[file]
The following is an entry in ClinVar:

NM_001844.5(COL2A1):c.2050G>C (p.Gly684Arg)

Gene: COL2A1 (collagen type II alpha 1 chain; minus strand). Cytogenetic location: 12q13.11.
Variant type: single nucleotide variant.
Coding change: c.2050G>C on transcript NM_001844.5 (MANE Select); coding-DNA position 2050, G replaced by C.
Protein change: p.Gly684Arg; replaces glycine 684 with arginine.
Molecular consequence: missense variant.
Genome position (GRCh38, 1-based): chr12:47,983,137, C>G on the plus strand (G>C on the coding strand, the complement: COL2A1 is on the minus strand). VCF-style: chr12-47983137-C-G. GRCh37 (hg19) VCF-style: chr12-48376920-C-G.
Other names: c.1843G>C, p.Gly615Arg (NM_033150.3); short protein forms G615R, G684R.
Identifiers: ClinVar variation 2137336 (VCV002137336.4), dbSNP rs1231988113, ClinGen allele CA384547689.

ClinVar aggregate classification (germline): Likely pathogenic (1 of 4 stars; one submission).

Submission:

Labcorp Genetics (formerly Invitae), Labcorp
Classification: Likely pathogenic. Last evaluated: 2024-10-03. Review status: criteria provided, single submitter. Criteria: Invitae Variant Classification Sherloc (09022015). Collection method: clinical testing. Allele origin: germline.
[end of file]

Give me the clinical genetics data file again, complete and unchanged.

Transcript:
The following is an entry in ClinVar:

NM_001844.5(COL2A1):c.2050G>C (p.Gly684Arg)

Gene: COL2A1 (collagen type II alpha 1 chain; minus strand). Cytogenetic location: 12q13.11.
Variant type: single nucleotide variant.
Coding change: c.2050G>C on transcript NM_001844.5 (MANE Select); coding-DNA position 2050, G replaced by C.
Protein change: p.Gly684Arg; replaces glycine 684 with arginine.
Molecular consequence: missense variant.
Genome position (GRCh38, 1-based): chr12:47,983,137, C>G on the plus strand (G>C on the coding strand, the complement: COL2A1 is on the minus strand). VCF-style: chr12-47983137-C-G. GRCh37 (hg19) VCF-style: chr12-48376920-C-G.
Other names: c.1843G>C, p.Gly615Arg (NM_033150.3); short protein forms G615R, G684R.
Identifiers: ClinVar variation 2137336 (VCV002137336.4), dbSNP rs1231988113, ClinGen allele CA384547689.

ClinVar aggregate classification (germline): Likely pathogenic (1 of 4 stars; one submission).

Submission:

Labcorp Genetics (formerly Invitae), Labcorp
Classification: Likely pathogenic. Last evaluated: 2024-10-03. Review status: criteria provided, single submitter. Criteria: Invitae Variant Classification Sherloc (09022015). Collection method: clinical testing. Allele origin: germline.